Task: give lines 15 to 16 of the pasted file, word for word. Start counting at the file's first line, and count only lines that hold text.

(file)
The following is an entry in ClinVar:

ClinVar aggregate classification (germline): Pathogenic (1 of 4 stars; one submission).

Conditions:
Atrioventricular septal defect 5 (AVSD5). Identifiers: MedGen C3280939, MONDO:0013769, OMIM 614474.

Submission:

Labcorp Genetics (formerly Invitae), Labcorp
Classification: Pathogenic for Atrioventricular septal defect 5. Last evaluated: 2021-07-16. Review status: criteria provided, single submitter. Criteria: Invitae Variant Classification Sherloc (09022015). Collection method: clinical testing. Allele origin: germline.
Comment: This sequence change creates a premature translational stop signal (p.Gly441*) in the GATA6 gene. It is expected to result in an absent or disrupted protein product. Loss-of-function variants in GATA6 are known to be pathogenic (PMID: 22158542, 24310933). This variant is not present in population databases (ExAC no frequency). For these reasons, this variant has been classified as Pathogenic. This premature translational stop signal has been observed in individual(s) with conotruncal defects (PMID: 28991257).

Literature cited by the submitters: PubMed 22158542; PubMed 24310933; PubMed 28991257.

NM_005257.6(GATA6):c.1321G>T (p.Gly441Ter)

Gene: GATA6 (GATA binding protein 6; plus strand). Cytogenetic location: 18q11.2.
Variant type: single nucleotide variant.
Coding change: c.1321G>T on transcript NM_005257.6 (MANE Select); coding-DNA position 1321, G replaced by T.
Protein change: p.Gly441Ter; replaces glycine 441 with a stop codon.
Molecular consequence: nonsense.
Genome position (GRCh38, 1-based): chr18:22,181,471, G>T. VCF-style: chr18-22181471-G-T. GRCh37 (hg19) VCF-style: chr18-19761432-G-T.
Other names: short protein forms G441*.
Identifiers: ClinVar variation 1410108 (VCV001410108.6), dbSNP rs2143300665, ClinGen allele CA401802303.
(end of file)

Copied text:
Molecular consequence: nonsense.
Genome position (GRCh38, 1-based): chr18:22,181,471, G>T. VCF-style: chr18-22181471-G-T. GRCh37 (hg19) VCF-style: chr18-19761432-G-T.